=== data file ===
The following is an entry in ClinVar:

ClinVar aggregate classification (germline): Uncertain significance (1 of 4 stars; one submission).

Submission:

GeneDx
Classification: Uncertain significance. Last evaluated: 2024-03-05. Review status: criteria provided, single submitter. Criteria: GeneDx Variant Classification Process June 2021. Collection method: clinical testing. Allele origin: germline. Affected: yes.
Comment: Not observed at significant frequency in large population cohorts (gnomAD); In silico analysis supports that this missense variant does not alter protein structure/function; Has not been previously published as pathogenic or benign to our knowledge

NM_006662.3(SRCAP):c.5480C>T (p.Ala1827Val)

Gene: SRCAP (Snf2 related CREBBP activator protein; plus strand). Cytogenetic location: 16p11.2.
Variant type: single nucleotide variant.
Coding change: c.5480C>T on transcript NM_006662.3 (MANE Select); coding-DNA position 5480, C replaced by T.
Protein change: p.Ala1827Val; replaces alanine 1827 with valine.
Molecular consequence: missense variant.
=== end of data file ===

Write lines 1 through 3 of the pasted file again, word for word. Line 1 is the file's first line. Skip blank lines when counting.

The following is an entry in ClinVar:

ClinVar aggregate classification (germline): Uncertain significance (1 of 4 stars; one submission).

Submission: